You are Wayne Engelstad, which means you are 6-feet 7 1/2-inches, 250 pounds and play center for UC Irvine. Which means Bill Mulligan is your coach. Which means you get yelled at almost all the time.
Just about every practice, you do something wrong. You miss a shot. You botch a play. You forget to box out.
The other day, you didn't get a rebound. Sure enough, the little Irishman saw the whole thing. You knew this because his face had a reddish, lava-lamp glow to it. And then you heard the voice--his voice, crackly and penetrating, descended upon you. Soon, an angry stream of expletives washed over you like sewer water.
"AW, GEEZUS $!%&, WAYNE! YOU KNOW WHAT YOUR %$! PROBLEM IS? YOU'RE TOO %$& FAT! YOU'RE TOO $!&%$ SLOW! YOU'RE &!%$ OUT OF SHAPE! YOU WON'T $!%&! GO GET IT!"
Sometimes you want to scream back at the little Irishman and then walk out. But you don't. Instead, you try harder. Say what you will about Mulligan, he knows what buttons to push.
During a break in practice, one of the freshmen leans over and whispers, "How can you stand that?"
You pause for a moment and then answer, "I'm used to it."
You are Bill Mulligan, which means you are struggling to keep a team in contention for postseason play. Which means Wayne Engelstad is your meal ticket. Which means you yell almost all the time.
You don't want to. You like the chunkster. In the past month or so, you tell others that for the first time since Engelstad arrived at Irvine four years ago, you're friends. Not like you and former Irvine star Kevin Magee--that was really special--but friends, nonetheless.
Strange how this has worked out. Before the season started, you told your assistant coaches that no one player, mainly Engelstad, would rule the offense. That was before your outside shooters couldn't hit the side of the Bren Center. That was before Fat Tub of Goo Jr. began playing the way you knew he could. Before long, you are designing the entire game plan around Engelstad.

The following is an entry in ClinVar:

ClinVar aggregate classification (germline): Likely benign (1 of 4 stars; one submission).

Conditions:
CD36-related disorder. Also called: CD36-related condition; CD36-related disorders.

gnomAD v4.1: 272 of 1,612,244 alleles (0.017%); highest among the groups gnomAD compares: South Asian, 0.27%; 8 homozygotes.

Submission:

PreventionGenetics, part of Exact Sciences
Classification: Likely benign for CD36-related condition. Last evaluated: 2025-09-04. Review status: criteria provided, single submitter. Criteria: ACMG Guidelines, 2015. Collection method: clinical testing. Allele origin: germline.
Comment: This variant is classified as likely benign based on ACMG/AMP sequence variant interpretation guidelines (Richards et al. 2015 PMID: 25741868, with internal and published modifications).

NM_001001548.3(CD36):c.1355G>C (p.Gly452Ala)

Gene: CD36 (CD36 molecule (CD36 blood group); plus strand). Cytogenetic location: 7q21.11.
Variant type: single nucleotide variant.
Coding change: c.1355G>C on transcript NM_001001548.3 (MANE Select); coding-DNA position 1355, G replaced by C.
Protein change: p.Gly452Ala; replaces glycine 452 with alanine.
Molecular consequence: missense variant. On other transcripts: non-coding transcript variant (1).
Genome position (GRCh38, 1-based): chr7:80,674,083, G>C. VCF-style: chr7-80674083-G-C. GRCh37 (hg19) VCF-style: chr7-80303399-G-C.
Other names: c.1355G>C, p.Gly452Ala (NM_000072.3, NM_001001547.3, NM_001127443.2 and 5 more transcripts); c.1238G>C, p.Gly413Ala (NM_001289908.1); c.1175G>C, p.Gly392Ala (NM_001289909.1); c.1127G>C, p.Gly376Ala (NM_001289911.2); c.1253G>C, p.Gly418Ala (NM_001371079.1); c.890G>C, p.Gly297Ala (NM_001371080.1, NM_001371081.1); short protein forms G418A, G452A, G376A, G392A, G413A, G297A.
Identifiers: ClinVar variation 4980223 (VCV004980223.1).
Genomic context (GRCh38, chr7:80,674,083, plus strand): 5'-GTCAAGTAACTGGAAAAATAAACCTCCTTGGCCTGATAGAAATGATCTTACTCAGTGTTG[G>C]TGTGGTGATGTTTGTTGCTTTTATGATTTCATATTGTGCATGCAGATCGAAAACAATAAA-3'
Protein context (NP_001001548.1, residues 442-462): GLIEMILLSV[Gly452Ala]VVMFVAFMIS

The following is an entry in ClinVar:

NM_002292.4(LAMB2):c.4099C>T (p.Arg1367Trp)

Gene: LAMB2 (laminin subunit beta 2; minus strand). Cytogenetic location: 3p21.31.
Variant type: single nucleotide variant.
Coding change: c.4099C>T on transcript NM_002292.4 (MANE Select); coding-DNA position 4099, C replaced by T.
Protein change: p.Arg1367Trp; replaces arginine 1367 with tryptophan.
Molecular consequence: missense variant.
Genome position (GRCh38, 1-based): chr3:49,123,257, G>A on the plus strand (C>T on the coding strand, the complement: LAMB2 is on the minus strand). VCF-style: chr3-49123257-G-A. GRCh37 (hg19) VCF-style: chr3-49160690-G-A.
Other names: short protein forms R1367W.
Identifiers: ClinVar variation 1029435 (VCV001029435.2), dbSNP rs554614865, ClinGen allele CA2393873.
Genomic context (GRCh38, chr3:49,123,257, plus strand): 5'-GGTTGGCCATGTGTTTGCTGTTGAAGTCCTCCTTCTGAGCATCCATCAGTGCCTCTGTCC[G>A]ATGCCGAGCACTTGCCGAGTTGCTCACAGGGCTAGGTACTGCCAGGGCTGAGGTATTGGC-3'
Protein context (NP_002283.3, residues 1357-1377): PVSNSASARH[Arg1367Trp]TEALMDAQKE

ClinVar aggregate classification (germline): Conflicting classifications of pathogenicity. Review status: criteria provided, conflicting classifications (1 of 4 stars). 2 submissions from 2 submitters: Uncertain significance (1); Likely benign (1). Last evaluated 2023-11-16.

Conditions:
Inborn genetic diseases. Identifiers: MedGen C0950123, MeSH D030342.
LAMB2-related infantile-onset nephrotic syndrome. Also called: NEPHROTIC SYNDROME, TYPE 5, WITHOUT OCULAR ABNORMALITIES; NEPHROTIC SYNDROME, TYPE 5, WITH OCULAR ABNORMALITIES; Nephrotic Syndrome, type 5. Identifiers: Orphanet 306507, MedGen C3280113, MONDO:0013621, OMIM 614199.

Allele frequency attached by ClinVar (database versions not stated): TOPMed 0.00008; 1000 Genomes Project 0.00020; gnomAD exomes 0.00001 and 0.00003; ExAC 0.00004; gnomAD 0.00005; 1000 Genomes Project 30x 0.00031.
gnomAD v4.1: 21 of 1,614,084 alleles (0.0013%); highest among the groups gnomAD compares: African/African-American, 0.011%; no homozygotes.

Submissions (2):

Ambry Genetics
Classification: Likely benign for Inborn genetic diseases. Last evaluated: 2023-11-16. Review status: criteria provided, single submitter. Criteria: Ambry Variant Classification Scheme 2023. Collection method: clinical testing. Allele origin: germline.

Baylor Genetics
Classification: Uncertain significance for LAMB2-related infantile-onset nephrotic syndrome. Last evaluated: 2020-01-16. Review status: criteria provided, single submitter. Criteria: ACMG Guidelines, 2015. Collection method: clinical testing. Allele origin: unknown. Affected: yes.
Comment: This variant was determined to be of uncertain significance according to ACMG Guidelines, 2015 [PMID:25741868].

"It's reached that point because he's become so good," you say.
You are happy for Engelstad. After all, the chunkster grew up in a tough neighborhood; Rockwellian, it wasn't. You didn't make things much easier. You were on his case from Day One, stretching and straining your vocabulary to make a point. You brow-beat him, harangued him, berated him. You called him every conceivable name. It was a love-despise relationship.
Now look at you two: Dueling Backslappers.
You call him one of the five best players Irvine has ever had.
He says he understands and, in a way, appreciates the verbal abuse.
In a poignant locker room scene after last week's loss to Nevada Las Vegas, you tell Engelstad, who made only 10 of 26 field goal attempts: "Hey, there's going to be other nights."
He turns to you, his eyes red from crying, and says: "Tonight's the night I really wanted the good night."
You say he has "a chance" to play in the National Basketball Assn.
He says he has you to thank.
You say he has earned your respect. "If we're going to lose, I want it to be because Wayne missed the shots."
He says he'll miss you. "I will, a lot. I've spent four years of my life with him."
This is some odd couple.
Watch Engelstad during a game. While everyone else wears these state-of-the-art, $100 high-top fashion statements that slip on like ski boots, Engelstad wears boring, nondescript low-tops. The laces from his uniform shorts flop on the outside. He sweats buckets.
Engelstad is not a pretty basketball player. He has thighs the size of the latest Japanese import. You could serve coffee on his chest--vertically. He doesn't run as much as he lumbers.
If an opponent sees Engelstad for the first time? "I don't think he can think I'm a player," says Engelstad. "I mean, I see tapes of games. Just to look at myself, you'd think, 'This guy is a football player. He's out here just to bang. He's a role player, probably not a threat in their offensive plans.' "
And then Engelstad gets you on his hip, makes that move on the baseline and scores. Or he wanders out to the three-point line and lets loose with an attractive jumper and scores.
Against New Mexico State, he scored 40; against Bradley, 41; against Utah State, 35; against San Jose State, 29. So on and so forth. At last look, Engelstad was the 21st leading scorer in Division I-A.
"Hopefully, by the end of the game, I've changed every preconceived notion of me," he says. "At first, people say I'm a football player. Then they think about it and say, 'Wait, Irvine doesn't have a football team.' By the end, I want them to say, 'Hey, the big guy can play.' "
The big guy can play, all right. Arizona wanted him. So did Pepperdine. But after a successful stay at Don Bosco Tech, he chose Irvine and Mulligan.
"We had hoped he'd start right off as a freshman and do (well)," Mulligan says. "Maybe we expected too much."